Probing quicksand with ultrasound

  Print version of this article RSS

Involved in phenomena such as quicksand, soil liquefaction is a phenomenon that still holds mysteries. Researchers at Institut Langevin (CNRS, ESPCI Paris, PSL University) shed new light on this phenomenon, showing that it could be caused by vibration-induced lubrication between soil grains. This result, published in Scientific Reports, is based on measurements carried out with ultrasound.

PNG - 303.3 kb

Soil liquefaction may lead to considerable damage such as collapse of buildings, dams or bridges. Under the effect of a seismic shock, an initially loose granular soil tends to compact. The water it contains rises and temporarily suspends the grains that compose it. In this phase, the soil behaves like a loose rock, which no longer offers any resistance to an external loading. In the case of an initially compact soil, researchers from Institut Langevin (CNRS, ESPCI Paris, PSL University) discovered that this transition from a solid-like state to a fluid-like state rather resulted from an acoustic lubrication: Soil vibrations, emitted in the acoustic range, reduce the friction between grains. These latter then slide over each other, without any rearrangement visible to the naked eye.

The experimental setup consists of a Plexiglas container filled with glass beads of 100 micrometers in diameter and saturated with water. A steel ball of a few millimeters is placed at the top. The sinking of this intruder is tracked thanks to an ultrasound transducer, which is able to follow it even when completely immersed. The intruder remains initially in place until horizontal vibrations are applied to the container. Above certain amplitude of vibration, the intruder begins to sink and descend deeper and deeper into the ground, without any rise in the water level or any visible macroscopic grain rearrangements. This study could pave the way for a better understanding of landslides caused by vibrations, whether these are related to human activities or natural phenomena, such as volcanoes.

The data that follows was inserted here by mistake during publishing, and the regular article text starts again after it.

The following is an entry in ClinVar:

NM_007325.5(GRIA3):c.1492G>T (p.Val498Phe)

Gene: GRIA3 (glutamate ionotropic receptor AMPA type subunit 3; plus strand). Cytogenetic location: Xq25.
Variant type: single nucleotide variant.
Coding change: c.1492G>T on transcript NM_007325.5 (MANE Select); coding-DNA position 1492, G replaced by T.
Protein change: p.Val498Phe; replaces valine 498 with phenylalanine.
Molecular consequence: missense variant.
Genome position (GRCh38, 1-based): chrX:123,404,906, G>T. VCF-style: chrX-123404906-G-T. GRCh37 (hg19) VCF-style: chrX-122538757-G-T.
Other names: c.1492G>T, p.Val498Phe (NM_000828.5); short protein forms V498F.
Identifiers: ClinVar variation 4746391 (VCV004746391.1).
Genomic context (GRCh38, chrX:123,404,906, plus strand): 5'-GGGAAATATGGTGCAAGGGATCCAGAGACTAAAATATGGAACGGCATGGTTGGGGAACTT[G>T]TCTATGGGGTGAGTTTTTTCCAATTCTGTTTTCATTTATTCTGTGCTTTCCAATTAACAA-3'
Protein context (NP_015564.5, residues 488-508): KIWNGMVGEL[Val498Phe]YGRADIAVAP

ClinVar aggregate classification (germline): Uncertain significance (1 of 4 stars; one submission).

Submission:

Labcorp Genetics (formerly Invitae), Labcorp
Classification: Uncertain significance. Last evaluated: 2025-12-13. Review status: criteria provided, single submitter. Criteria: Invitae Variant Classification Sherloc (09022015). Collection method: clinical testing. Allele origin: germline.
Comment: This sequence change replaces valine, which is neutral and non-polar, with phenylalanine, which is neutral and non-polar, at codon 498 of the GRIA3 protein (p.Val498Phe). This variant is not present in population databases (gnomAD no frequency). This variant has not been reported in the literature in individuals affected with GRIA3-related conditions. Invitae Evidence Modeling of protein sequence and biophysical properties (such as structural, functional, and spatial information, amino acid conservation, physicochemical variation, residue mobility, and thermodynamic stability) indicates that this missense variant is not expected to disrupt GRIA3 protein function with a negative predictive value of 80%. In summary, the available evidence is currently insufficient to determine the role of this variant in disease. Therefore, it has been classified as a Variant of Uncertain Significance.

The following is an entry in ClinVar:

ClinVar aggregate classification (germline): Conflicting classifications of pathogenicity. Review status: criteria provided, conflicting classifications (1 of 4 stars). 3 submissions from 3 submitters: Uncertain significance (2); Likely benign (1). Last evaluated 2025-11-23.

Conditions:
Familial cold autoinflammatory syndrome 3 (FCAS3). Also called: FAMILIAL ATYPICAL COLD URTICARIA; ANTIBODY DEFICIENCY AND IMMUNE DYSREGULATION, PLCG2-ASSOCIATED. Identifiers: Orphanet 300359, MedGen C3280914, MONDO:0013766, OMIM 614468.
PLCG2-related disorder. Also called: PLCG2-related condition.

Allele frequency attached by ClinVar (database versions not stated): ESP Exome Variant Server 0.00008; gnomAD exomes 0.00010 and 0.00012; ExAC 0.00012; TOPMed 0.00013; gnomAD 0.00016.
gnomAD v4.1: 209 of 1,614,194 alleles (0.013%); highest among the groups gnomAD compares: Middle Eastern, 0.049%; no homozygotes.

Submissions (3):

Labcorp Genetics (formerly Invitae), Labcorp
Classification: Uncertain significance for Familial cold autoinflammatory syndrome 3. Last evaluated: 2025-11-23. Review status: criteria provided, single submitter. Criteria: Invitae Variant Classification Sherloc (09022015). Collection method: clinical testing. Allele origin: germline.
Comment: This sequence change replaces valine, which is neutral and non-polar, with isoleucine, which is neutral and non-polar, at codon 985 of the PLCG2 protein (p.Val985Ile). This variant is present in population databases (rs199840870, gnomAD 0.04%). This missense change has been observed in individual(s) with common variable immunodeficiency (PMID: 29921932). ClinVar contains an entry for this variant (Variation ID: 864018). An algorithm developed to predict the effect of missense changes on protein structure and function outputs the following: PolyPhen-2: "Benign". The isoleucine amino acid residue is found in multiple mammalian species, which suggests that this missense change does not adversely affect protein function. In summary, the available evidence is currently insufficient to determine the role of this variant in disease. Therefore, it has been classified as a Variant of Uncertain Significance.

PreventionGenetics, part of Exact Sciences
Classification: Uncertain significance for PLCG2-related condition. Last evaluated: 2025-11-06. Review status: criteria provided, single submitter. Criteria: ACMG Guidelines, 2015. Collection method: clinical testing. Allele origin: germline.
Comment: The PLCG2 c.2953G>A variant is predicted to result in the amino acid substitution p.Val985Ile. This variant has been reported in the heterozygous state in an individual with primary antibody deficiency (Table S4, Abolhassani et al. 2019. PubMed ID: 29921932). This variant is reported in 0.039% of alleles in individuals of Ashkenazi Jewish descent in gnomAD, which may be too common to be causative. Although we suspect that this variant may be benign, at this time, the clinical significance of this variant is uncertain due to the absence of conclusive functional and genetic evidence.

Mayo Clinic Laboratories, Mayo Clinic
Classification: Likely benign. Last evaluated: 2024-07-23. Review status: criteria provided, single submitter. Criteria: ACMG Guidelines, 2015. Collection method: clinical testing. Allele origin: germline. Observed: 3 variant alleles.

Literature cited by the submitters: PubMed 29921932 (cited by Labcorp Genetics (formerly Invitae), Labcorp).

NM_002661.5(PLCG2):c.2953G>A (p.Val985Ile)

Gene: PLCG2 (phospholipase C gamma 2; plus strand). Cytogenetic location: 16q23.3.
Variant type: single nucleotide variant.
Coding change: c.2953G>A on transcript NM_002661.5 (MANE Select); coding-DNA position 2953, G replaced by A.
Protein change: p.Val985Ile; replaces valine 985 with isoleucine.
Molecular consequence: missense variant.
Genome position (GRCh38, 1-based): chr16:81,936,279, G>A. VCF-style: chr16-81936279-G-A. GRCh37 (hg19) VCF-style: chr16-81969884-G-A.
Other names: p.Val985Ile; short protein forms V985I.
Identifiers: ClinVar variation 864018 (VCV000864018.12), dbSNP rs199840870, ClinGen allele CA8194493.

Related publication
S. van den Wildenberg, X. Jia, J. Léopoldès, & A. Tourin. Ultrasonic tracking of a sinking ball in a vibrated dense granular suspension. Scientific Reports volume 9, Article number: 5460 (2019).


Arnaud Tourin
arnaud.tourin (arobase)

Xiaoping Jia
xiaoping.jia (arobase)

10 Rue Vauquelin, 75005 Paris